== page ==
No document longer than 20 pages can do without some sort of navigation. Especially, a PDF. A paper brochure or a catalog can at least be quickly flipped through, but a PDF file has to be scrolled down—a tedious and irritating process.
So if you want to make your document easier to use, you need to add bookmarks to it. In this article, we’ll explain how you can do this in Adobe Pro, Microsoft Word, and Preview. Plus, explore some helpful navigation tools beyond bookmarks.
What are bookmarks in a PDF?
The name ‘Bookmarks’ can make you suspect it’s something a reader should add. At least, that’s how it happens with paper books: they rarely come with predesigned bookmarks. However, what they do come with are tables of contents that help you find a specific chapter or a part of the text.
And that’s what bookmarks in PDFs truly are—they are a structure of your document with parts, chapters, etc. that allow the reader to get a sense of the document’s contents and quickly jump to a relevant section without manually scrolling through to find it.
#1 Adding bookmarks in Adobe Acrobat
Here’s how to add bookmarks to your PDF document with the original PDF editor:
- Open your document in Adobe Acrobat.
- Go to the document page you want to bookmark.
- Click the Bookmarks button in the right panel.
- Click the New bookmark button on the top of the panel.
- Type in the title of a section of your document.
- Repeat the process for all the pages you want to link to.
Editing existing bookmarks in Adobe Acrobat
If you need to change the destination of any of your bookmarks, here’s how you do it:
- Go to the page you want to set as a new destination for your bookmark.
- Right-click the bookmark you want to modify and select Set Destination.
Alternatively, when right-clicking on the bookmark, you can go to Properties > Actions > Edit and type in the number of a new page there. This way, you won’t need to scroll to the needed page.
How to add nested bookmarks (sub-bookmarks) in Adobe Acrobat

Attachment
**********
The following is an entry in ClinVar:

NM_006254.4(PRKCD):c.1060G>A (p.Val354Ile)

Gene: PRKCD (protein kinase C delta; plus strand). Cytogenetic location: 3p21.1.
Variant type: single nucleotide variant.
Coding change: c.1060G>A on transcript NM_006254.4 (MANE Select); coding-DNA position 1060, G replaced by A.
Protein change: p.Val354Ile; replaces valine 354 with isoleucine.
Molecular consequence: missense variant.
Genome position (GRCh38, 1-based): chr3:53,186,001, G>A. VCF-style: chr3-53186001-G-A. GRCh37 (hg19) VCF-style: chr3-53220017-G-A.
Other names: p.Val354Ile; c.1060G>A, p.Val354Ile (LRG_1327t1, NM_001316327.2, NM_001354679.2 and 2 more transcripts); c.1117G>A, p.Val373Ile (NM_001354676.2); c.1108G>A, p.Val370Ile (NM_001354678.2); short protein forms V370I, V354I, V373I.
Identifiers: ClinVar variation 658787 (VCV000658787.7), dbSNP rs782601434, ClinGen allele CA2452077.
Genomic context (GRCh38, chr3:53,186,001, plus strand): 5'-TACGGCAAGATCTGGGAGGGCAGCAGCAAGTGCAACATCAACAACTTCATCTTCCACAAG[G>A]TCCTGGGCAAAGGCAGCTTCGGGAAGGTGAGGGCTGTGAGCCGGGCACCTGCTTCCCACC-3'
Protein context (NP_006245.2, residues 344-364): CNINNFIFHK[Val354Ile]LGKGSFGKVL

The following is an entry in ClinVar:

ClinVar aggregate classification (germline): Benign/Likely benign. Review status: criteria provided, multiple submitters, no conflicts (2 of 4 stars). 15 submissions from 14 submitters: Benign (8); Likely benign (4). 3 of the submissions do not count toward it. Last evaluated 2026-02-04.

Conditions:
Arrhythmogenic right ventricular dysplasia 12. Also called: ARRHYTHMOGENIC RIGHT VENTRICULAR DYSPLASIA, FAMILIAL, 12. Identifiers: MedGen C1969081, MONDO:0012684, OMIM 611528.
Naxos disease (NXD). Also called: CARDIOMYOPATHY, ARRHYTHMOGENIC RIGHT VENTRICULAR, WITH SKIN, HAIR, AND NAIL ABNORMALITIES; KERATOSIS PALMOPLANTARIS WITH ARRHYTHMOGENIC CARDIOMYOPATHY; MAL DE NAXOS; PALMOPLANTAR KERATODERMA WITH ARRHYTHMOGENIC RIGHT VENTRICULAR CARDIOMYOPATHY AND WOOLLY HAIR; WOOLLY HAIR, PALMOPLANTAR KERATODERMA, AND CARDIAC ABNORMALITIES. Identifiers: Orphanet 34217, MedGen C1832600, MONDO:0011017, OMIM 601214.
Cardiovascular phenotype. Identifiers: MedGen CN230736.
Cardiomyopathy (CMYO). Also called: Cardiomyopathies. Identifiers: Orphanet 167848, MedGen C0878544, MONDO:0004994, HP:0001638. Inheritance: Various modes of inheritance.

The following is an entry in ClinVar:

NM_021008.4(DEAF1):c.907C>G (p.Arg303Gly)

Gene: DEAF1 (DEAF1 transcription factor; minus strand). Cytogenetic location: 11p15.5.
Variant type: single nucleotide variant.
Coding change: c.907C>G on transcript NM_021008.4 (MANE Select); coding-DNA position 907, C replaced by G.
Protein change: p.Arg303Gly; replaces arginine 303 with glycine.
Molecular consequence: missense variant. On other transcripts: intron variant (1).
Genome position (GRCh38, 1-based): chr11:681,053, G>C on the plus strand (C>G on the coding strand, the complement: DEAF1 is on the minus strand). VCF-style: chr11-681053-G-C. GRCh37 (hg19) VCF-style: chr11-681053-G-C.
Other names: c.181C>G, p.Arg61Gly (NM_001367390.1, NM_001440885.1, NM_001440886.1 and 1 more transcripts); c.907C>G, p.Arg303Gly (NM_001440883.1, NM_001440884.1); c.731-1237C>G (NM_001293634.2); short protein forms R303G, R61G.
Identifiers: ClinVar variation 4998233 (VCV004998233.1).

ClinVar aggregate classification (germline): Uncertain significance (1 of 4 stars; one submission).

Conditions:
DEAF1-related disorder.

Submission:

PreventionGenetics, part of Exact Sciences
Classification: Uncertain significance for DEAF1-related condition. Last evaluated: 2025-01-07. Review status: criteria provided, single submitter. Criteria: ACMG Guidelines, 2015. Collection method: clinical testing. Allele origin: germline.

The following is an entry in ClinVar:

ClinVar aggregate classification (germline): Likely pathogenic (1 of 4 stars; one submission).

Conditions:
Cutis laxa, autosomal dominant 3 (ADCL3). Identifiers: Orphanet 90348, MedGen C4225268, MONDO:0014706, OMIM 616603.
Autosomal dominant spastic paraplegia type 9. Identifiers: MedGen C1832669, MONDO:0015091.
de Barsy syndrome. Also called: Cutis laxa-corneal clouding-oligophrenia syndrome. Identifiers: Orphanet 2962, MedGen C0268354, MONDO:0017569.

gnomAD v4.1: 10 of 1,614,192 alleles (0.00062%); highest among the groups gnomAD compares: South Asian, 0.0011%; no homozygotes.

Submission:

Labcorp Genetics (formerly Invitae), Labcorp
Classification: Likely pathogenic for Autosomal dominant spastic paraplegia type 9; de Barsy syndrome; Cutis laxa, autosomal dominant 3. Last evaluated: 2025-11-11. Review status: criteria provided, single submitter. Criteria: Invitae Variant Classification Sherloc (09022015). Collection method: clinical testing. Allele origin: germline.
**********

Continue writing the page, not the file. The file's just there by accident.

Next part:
Nested bookmarks are extremely useful when creating a long document with a complex structure such as a textbook or an industrial catalog. They provide your readers with easy and quick access to necessary information, making the document much more comfortable to work with.
To add a sub-bookmark to your PDF in Adobe Acrobat:
- Add a normal bookmark.
- Drag it to the ‘parent’ bookmark.
You’ll see a horizontal line marking the new level of nestedness.
To go back to a higher level:
- Create a new bookmark.
- Drag it to the last bookmark of the previous level.
#2 How to add bookmarks to your PDF in Microsoft Word
Adobe Acrobat is the easiest way to add bookmarks but it’s not the only one. If you don’t have access to this PDF editor, here’s how you can create a bookmark navigation for your document in Microsoft Word. You will need to work with a Word document that you will export as a PDF later.
First, you’ll need to apply heading styles to the relevant headings in your Word document to create a navigation structure.
Once the structure is ready, go to File > Save as Adobe PDF. Then click on Options and select Convert Word Headings to Bookmarks. Done!
#3 How to add bookmarks to your PDF in Preview
If you are using MacOS, you can use the standard Preview app to create bookmarks in your PDF document.
- Open your PDF in Preview.
- Go to the page you want to bookmark.
- Go to Tools > Add bookmark.
- Then go to View > Bookmarks to open a sidebar of the same name on the left.
However, adding bookmarks in Preview has some drawbacks. Firstly, you cannot customize the bookmark names. Secondly, the bookmarks don’t get saved. So if you want to work with another PDF viewer later, you will need to re-create the bookmarks from scratch.
#4 Adding interactive navigation to your PDF with FlippingBook (Bookmark Alternative)
Some documents are more important than others. When you are sharing a sales presentation, a large catalog, or a guide, you want your readers to have the best experience with it—and find any information they need swiftly and easily.
FlippingBook is here to help. It’s a digital publishing platform that transforms your PDFs into interactive documents with enhanced navigation. Here, look at the options and some examples to see what your PDF documents can look like:
PDFs with an interactive table of contents
If your PDF has bookmarks, FlippingBook will extract them and turn into a neat table of contents. You can choose to have it opened by default or let the readers access it from the bottom panel.
PDFs with thumbnail navigation
For documents that are more on the visual side, such as lookbooks or albums, you may want to go with thumbnails instead of a table of contents. This way, your readers will instantly see page previews and jump to the relevant page by clicking on it.
PDFs with internal links
Make the table of contents in your PDF clickable by adding links to any pages of the document. With internal linking, the document will feel more like a website than a PDF, making it much more comfortable to work with the document. Check out inspirational ideas for a helpful table of contents design.
PDFs with tabs
Documents divided into distinct sections will benefit from tabs. You can create tabs easily by incorporating them into your document design, and then adding links on top—it’s as easy as 123!
Ready to enhance your PDFs with interactive navigation tools?
Awesome! But that’s not the only perk FlippingBook brings to your docs. Discover sharing as a link, video embedding, multiple content protection options, and more.